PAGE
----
7. . Visited Alaska in the spring a few years ago and experienced a few days of rain as well. Was totally gobsmacked during our drive from the Anchorage airport to Seward. And continued to be throughout the trip. Thanks for sharing the view of Denali. Just spent a glorious week camping in a region that had no cell service or tv reception. Discovered I could survive not knowing the daily gyrations of the market or whatever headlines were occurring. Glad that Powell finally said what he needed to say. Having just retired I am happy to see interest rates rise on my short-term money. I haven’t quite grasped TIPS enough yet to put any money in but taking advantage of the improved rates with T-bills. Not buying anything longer than 6 months duration until there is a signal that the tide will shift.

    • Don says:

      Me too 3 month Tbill ladder is good. I have been trying to undestand a strategy for Tips, but so far looks like just a speculation on inflation where you could be holding the bag for years! It took me 3 yrs to understand income annunities, but got alot of free dinners!

  8. Herb Schmitt says:

    I’ve been trying to discern the effects of the so called inflation reduction act. For example the debt jubilee effect by forgiving some student loans. Inflationary or deflationary? Also the effect of lots of dollars being spent to stimulate green. Not sure when these dollars will enter the economy or how and when the effect will take place. Herb.

    • Tipswatch says:

      My only non-political comment is that the act will have little or zero effect in reducing inflation. I hate the title of that bill, which was completely a marketing ploy. Sure, there will be some drug price benefits, but that affects only certain Americans taking certain drugs.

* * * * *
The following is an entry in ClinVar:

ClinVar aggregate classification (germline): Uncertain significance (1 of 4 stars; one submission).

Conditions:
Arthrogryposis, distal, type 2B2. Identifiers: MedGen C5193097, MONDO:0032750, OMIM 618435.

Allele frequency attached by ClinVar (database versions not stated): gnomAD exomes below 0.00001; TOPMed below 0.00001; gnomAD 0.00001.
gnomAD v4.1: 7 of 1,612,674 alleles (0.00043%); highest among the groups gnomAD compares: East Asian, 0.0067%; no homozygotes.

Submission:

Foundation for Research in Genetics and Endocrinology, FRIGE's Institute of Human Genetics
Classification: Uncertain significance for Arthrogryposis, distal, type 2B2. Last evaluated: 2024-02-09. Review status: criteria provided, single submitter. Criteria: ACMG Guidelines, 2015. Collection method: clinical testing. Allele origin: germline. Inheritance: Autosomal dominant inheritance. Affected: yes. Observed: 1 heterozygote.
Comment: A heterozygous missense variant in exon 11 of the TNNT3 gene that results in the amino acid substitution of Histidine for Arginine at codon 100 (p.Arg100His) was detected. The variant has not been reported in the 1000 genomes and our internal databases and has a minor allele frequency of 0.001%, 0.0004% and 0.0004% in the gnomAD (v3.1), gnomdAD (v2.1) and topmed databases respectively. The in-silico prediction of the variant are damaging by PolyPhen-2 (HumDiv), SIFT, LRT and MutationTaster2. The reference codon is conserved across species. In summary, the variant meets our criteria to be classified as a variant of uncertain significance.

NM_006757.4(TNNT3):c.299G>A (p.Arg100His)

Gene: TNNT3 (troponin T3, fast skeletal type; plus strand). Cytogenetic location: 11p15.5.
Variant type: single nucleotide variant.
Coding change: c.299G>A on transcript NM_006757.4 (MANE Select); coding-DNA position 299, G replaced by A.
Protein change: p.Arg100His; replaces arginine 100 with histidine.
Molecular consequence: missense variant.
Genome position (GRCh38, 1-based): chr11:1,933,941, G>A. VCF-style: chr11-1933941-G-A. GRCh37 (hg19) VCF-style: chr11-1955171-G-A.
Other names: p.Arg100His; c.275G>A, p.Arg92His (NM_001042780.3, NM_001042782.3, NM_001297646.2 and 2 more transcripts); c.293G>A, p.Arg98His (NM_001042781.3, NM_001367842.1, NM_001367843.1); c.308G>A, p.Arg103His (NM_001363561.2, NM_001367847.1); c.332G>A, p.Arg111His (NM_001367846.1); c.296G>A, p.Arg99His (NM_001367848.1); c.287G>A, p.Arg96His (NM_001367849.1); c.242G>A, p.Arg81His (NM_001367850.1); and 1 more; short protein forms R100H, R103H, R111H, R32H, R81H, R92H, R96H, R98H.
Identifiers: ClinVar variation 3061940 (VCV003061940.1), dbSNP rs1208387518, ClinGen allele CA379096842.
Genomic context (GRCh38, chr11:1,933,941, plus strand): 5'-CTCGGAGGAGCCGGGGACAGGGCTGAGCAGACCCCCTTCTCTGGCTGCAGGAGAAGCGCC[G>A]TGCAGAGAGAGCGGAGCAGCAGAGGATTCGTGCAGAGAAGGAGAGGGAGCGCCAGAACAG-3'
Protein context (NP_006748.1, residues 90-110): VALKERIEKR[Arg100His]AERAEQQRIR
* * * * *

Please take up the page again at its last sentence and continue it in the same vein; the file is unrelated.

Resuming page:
• Eric says:

      My political comment would be, it is too bad a few Republicans could not join Democrats to keep the good parts of the law, while removing the bad parts of the law. It is hard to comprehend this is how Americans want our government to non-function.

      • Herbert Raymond Schmitt says:

        Egads, the reason I brought up the act was that my concern is an economic one not a political one. All my studies indicate that monetary policy can only do so much to rein in inflation if it is undermined by continued excess spending. So, in keeping with the spirit of this inflation-oriented blog, do people think the act will be inflationary or deflationary, and why? Right now, I’m looking to add to i bonds and tips as finances permit.

        • Don says:

          Excess spending. It is all relative. I heard at the time the GI bill was considered excessive. This resulted in the making of the middle class and the baby boomer retirement / American greatness. The naysayers were wrong! It was an investment in the future. Like all investments no one has a crystal ball! This is an Invesment in the future.

    • Darwin Hatheway says:

      I think we are a consumer-driven economy. The Inflation Reduction Act and debt forgiveness might not be deflationary but they’re going to stimulate the economy. The often overwhelming college debt is keeping some folks out of the housing market and out of other consumer spending. To some extent, this is being addressed.